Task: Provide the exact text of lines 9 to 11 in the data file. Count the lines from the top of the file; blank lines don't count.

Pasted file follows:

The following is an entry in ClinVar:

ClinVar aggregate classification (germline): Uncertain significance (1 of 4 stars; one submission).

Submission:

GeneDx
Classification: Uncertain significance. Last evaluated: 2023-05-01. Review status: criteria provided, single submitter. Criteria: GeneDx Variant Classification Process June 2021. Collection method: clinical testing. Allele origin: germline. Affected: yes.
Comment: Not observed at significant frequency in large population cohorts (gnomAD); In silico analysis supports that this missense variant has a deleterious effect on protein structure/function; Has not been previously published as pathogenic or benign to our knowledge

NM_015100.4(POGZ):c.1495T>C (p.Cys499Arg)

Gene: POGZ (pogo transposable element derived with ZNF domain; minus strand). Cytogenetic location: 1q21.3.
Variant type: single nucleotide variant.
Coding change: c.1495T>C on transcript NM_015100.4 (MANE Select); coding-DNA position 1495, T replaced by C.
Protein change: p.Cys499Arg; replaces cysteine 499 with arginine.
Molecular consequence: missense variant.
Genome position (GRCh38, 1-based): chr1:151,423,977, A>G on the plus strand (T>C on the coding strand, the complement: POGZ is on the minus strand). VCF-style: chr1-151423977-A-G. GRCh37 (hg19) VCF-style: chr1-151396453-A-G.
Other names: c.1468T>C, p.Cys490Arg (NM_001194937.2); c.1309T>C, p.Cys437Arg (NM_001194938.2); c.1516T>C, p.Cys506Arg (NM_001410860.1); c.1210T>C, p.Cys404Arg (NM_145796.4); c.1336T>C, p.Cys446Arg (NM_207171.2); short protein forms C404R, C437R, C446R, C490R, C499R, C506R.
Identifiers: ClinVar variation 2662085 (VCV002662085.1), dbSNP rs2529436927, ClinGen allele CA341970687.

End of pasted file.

Variant type: single nucleotide variant.
Coding change: c.1495T>C on transcript NM_015100.4 (MANE Select); coding-DNA position 1495, T replaced by C.
Protein change: p.Cys499Arg; replaces cysteine 499 with arginine.